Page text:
- Double/Float - provides an explicit sort order and equals check for positive and negative zero and NaN to ensure compareTo is "consistent with equals"
- CharSet - based on the ID/name. equals is case-senstitive, while compareTo is not, although as the names are normalized it tends not to matter - dubiously "consistent"
- *Buffer (nio) - based on remaining content of the buffer. equals and compareTo appear to be "consistent" under my testing
- Rdn (ldap) - based on the normalized form of the state, thus is "consistent with equals"
- ObjectStreamField (serialization) - based on the name, but with primitives sorted first. equals is not overriden, so is "inconsistent with equals"
- ObjectName (jmx) - equals based on the canonical name, compareTo defined as "not completely specified but is intended to be such that a sorted list of ObjectNames will appear in an order that is convenient for a person to read"! "inconsistent with equals"
- FileTime (io) - implements equals using compareTo, definitely "consistent with equals"
- File (io) - OS-specific, implements equals using compareTo, definitely "consistent with equals"
- URI - source code appears to be "consistent with equals"
- UUID - source code for equals includes variant that compareTo doesn't, but it appears to be unessesary code with no effect such that it is "consistent with equals"
- Date (java.util) - source code difficult to follow because equals changes the state of the object (normalizing the deprecated setters), whereas compareTo does not change the state. As both ultimately so the same calculation it is "consistent with equals"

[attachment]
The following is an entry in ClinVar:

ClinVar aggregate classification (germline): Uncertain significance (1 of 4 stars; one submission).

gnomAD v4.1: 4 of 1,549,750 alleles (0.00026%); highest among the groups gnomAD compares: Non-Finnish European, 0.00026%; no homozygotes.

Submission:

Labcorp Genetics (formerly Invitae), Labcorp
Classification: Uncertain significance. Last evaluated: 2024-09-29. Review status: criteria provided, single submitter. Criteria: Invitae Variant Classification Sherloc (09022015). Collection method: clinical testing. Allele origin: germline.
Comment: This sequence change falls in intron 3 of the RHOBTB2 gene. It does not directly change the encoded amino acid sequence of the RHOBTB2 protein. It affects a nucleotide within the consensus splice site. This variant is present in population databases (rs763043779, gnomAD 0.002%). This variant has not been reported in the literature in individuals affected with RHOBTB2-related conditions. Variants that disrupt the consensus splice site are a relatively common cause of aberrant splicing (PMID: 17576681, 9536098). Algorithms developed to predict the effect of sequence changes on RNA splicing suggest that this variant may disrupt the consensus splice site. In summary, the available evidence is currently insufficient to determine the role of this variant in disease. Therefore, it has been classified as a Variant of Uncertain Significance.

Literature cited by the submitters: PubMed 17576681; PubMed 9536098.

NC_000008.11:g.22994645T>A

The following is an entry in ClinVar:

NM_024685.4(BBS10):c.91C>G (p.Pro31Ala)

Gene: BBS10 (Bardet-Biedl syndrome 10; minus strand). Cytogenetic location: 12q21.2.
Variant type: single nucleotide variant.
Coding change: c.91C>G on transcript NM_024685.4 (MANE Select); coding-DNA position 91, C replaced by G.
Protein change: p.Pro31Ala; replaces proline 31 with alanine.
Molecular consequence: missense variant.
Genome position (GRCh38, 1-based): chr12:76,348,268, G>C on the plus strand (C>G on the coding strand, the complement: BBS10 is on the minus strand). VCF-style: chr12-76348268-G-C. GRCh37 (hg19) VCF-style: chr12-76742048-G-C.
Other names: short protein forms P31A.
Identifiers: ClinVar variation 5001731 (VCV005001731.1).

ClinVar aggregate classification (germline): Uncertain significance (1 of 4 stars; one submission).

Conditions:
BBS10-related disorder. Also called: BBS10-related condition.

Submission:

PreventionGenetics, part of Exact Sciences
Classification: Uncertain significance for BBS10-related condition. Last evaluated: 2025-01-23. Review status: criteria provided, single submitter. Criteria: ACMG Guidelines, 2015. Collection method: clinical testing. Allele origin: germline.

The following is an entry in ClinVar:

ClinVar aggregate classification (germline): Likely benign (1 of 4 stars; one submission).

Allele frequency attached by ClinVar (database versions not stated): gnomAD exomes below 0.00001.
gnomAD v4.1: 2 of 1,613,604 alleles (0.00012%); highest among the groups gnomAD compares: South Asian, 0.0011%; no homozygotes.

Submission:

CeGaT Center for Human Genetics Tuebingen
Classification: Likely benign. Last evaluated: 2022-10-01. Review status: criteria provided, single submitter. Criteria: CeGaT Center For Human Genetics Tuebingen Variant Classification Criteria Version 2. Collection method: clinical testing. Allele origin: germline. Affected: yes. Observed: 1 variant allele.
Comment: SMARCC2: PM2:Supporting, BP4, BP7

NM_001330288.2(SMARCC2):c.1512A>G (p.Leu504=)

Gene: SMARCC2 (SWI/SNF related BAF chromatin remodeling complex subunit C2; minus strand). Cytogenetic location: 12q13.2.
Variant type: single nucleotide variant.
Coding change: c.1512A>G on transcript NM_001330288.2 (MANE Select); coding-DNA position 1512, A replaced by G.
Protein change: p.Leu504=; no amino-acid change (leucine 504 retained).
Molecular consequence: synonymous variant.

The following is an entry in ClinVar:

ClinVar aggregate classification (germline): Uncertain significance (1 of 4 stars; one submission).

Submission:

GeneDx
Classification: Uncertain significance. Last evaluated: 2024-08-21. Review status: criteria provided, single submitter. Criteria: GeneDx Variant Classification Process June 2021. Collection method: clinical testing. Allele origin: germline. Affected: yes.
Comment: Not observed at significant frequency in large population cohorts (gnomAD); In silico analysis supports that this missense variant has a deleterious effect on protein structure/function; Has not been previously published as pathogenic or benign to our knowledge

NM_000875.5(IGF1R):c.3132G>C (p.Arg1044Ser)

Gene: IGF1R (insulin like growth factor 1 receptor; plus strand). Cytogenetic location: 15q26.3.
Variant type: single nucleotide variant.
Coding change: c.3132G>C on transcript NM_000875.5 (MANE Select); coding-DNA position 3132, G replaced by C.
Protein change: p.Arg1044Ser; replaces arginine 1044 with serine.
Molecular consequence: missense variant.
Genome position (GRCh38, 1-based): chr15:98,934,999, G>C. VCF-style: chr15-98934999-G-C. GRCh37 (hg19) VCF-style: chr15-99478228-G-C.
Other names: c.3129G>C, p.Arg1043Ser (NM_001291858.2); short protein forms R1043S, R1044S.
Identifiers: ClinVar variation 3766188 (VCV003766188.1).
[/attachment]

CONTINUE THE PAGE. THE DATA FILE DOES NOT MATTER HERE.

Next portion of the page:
- Date/Time (sql) - subclass java.util.Date and add nothing new, so are also "consistent with equals"
- Timestamp (sql) - horrible compareTo and equals implementations that break the contracts, but is "consistent with equals" when comparing two Timestamp objects
- Calendar/GregorianCalendar - equals compares the state, while compareTo compares along the time-line. Definitely "inconsistent with equals"
Note: In almost all cases, I had to examine the source code or write test code to determine whether a class was or was not "consistent with equals". There is a good Adopt-a-JDK task here to clarify the Javadoc and check UUID equals.
Basically, it seems really simple to define equals/compareTo for some classes.
LocalDate is just a date in a single calendar system, so has an obvious ordering and equals.
LocalTime is just a time, so has an obvious ordering and equals.
Instant is just an instantaeous point on the time-line, so has an obvious ordering and equals.
However other cases are not so obvious. Consider
dt1 = OffsetDateTime.parse("2012-11-05T06:00+01:00"); dt2 = OffsetDateTime.parse("2012-11-05T07:00+02:00");
These two date-time objects represent the same instantaneous point on the time-line. But they have different local times and different offsets from UTC/Greenwich.
So, one question to readers.... which of these options do you prefer...
- dt1 not equal to dt2,
compareTo()takes into account the local time and offset, "consistent with equals" (with a separate
Comparatorto sort by instant)
- dt1 not equal to dt2,
compareTo()based on the instantaneous point on the time-line, "inconsistent with equals"
- dt1 equal to dt2,
compareTo()based on the instantaneous point on the time-line, "consistent with equals"
- dt1 equal to dt2 and do not implement Comparable
- dt1 not equal to dt2 and do not implement Comparable
Personally I struggle with the idea that
dt1.equals(dt2) would be true, but I'm open to opinions.
BTW, the question could also be posed with respect to
If you could to make that class "consistent with equals" would you change the
equals() method or